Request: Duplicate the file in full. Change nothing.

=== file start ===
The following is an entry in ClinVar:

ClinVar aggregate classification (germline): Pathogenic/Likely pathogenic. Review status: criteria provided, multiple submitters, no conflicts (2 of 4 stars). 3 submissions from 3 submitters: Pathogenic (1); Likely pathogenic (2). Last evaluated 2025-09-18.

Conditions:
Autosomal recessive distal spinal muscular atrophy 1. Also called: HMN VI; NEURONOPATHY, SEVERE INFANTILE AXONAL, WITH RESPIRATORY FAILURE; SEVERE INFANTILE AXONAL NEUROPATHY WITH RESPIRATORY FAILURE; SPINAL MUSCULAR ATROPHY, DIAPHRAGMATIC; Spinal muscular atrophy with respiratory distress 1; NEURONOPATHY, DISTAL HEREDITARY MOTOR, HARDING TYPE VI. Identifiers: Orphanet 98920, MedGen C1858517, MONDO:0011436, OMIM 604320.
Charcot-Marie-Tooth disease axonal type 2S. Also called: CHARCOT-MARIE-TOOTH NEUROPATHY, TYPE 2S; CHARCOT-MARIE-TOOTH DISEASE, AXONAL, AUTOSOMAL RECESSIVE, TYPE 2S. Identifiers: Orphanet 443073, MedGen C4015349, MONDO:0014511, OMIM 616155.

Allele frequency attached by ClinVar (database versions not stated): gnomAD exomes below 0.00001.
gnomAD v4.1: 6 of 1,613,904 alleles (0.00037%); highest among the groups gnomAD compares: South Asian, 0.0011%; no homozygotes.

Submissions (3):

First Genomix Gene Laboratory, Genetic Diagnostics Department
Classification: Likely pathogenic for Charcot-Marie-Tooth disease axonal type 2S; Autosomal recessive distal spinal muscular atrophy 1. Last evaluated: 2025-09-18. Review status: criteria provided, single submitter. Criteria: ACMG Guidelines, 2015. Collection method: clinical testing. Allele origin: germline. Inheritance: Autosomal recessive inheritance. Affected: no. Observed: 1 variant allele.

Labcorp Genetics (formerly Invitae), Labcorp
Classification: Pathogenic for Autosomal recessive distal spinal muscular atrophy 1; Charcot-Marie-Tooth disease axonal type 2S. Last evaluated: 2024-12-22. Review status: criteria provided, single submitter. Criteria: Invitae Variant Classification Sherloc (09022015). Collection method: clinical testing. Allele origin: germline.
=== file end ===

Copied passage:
The following is an entry in ClinVar:

ClinVar aggregate classification (germline): Pathogenic/Likely pathogenic. Review status: criteria provided, multiple submitters, no conflicts (2 of 4 stars). 3 submissions from 3 submitters: Pathogenic (1); Likely pathogenic (2). Last evaluated 2025-09-18.

Conditions:
Autosomal recessive distal spinal muscular atrophy 1. Also called: HMN VI; NEURONOPATHY, SEVERE INFANTILE AXONAL, WITH RESPIRATORY FAILURE; SEVERE INFANTILE AXONAL NEUROPATHY WITH RESPIRATORY FAILURE; SPINAL MUSCULAR ATROPHY, DIAPHRAGMATIC; Spinal muscular atrophy with respiratory distress 1; NEURONOPATHY, DISTAL HEREDITARY MOTOR, HARDING TYPE VI. Identifiers: Orphanet 98920, MedGen C1858517, MONDO:0011436, OMIM 604320.
Charcot-Marie-Tooth disease axonal type 2S. Also called: CHARCOT-MARIE-TOOTH NEUROPATHY, TYPE 2S; CHARCOT-MARIE-TOOTH DISEASE, AXONAL, AUTOSOMAL RECESSIVE, TYPE 2S. Identifiers: Orphanet 443073, MedGen C4015349, MONDO:0014511, OMIM 616155.

Allele frequency attached by ClinVar (database versions not stated): gnomAD exomes below 0.00001.
gnomAD v4.1: 6 of 1,613,904 alleles (0.00037%); highest among the groups gnomAD compares: South Asian, 0.0011%; no homozygotes.

Submissions (3):

First Genomix Gene Laboratory, Genetic Diagnostics Department
Classification: Likely pathogenic for Charcot-Marie-Tooth disease axonal type 2S; Autosomal recessive distal spinal muscular atrophy 1. Last evaluated: 2025-09-18. Review status: criteria provided, single submitter. Criteria: ACMG Guidelines, 2015. Collection method: clinical testing. Allele origin: germline. Inheritance: Autosomal recessive inheritance. Affected: no. Observed: 1 variant allele.

Labcorp Genetics (formerly Invitae), Labcorp
Classification: Pathogenic for Autosomal recessive distal spinal muscular atrophy 1; Charcot-Marie-Tooth disease axonal type 2S. Last evaluated: 2024-12-22. Review status: criteria provided, single submitter. Criteria: Invitae Variant Classification Sherloc (09022015). Collection method: clinical testing. Allele origin: germline.